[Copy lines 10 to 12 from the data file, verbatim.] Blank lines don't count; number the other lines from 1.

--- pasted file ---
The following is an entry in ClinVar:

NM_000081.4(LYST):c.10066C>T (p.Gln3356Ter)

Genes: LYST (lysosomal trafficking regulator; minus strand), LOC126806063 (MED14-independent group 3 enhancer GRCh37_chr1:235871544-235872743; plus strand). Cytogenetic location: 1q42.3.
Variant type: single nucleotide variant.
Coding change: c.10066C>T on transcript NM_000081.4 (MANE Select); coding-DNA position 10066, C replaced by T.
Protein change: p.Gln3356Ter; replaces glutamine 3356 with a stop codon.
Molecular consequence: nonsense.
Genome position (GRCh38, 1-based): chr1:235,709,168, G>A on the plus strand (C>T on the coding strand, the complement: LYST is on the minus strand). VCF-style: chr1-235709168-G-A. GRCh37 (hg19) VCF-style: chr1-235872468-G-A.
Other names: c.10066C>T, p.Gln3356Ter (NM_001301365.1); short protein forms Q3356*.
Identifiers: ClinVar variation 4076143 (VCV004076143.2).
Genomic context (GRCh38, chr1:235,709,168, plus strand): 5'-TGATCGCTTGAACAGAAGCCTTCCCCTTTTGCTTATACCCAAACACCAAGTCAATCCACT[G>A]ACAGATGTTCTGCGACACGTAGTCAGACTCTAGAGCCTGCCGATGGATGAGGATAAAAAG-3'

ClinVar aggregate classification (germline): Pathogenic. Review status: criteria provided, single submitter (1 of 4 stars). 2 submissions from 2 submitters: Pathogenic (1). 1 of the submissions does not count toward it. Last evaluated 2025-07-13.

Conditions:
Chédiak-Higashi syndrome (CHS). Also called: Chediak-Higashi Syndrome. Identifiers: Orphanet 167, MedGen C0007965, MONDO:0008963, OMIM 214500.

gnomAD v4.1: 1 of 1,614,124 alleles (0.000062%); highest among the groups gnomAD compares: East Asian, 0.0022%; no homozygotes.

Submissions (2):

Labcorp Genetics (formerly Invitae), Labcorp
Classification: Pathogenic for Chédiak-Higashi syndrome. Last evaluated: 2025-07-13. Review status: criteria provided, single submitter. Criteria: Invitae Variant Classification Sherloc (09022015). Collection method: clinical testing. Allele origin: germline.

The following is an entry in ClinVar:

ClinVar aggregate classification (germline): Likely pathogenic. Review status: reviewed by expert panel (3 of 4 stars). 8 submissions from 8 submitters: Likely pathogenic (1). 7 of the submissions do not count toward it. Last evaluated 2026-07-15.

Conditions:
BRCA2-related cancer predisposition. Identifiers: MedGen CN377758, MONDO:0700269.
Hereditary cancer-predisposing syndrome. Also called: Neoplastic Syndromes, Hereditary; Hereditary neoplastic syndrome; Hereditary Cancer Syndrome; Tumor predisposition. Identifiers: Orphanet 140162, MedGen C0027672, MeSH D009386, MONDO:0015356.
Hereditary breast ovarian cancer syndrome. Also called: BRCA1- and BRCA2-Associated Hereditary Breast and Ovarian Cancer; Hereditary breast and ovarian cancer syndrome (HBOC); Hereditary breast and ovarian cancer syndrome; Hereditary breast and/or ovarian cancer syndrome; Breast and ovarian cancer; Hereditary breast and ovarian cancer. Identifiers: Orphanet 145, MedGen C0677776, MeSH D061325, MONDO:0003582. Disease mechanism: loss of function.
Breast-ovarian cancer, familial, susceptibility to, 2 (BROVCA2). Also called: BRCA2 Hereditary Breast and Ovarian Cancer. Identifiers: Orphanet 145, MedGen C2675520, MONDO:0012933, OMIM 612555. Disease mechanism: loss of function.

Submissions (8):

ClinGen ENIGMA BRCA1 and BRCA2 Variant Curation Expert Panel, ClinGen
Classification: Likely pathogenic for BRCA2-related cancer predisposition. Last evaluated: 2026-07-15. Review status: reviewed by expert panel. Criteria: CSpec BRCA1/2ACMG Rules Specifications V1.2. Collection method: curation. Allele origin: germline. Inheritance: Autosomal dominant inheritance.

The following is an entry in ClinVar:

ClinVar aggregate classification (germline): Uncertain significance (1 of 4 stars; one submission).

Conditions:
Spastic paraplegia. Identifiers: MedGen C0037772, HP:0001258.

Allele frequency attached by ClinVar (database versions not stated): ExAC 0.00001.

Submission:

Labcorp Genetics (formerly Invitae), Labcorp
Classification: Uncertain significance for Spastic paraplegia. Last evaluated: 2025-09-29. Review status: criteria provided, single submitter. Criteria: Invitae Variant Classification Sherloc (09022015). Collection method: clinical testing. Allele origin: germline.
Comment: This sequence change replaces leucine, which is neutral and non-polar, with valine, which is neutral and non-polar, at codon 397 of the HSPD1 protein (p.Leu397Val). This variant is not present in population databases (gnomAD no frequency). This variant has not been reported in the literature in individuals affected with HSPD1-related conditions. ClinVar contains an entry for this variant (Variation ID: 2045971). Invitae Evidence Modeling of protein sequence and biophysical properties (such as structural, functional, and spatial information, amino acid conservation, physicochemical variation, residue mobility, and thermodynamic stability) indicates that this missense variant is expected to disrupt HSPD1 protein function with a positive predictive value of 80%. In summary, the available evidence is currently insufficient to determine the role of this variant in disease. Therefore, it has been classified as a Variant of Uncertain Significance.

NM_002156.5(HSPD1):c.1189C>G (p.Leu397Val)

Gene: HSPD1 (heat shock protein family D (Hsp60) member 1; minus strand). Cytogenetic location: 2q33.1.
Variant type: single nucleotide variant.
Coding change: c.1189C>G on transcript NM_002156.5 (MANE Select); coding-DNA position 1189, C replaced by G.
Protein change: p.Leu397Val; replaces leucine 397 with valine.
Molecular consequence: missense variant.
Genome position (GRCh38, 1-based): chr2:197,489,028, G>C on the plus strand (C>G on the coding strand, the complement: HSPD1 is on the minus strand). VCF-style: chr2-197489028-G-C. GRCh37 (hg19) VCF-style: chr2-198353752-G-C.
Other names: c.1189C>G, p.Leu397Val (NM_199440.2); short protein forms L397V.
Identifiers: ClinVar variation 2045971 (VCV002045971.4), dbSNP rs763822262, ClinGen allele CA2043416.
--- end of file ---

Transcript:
Identifiers: ClinVar variation 4076143 (VCV004076143.2).
Genomic context (GRCh38, chr1:235,709,168, plus strand): 5'-TGATCGCTTGAACAGAAGCCTTCCCCTTTTGCTTATACCCAAACACCAAGTCAATCCACT[G>A]ACAGATGTTCTGCGACACGTAGTCAGACTCTAGAGCCTGCCGATGGATGAGGATAAAAAG-3'

ClinVar aggregate classification (germline): Pathogenic. Review status: criteria provided, single submitter (1 of 4 stars). 2 submissions from 2 submitters: Pathogenic (1). 1 of the submissions does not count toward it. Last evaluated 2025-07-13.